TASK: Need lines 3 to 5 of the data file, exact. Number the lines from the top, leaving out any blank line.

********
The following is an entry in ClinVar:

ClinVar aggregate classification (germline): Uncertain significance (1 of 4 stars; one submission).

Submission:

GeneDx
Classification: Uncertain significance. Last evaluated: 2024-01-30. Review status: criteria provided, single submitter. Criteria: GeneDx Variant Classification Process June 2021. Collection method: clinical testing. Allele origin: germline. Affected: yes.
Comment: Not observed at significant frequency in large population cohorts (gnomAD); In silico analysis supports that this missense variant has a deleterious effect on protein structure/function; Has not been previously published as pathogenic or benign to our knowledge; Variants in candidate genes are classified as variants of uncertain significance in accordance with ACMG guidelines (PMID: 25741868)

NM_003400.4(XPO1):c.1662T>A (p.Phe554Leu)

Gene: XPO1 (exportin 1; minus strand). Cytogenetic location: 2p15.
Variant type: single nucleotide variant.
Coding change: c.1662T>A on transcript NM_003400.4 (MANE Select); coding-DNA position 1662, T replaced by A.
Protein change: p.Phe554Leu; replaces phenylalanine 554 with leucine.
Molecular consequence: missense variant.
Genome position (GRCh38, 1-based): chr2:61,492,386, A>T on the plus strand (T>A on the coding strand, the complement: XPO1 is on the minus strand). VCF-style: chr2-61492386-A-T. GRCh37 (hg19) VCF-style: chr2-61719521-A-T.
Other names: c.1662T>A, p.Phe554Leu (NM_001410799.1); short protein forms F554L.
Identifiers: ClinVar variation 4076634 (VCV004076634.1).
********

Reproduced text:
Submission:

GeneDx
Classification: Uncertain significance. Last evaluated: 2024-01-30. Review status: criteria provided, single submitter. Criteria: GeneDx Variant Classification Process June 2021. Collection method: clinical testing. Allele origin: germline. Affected: yes.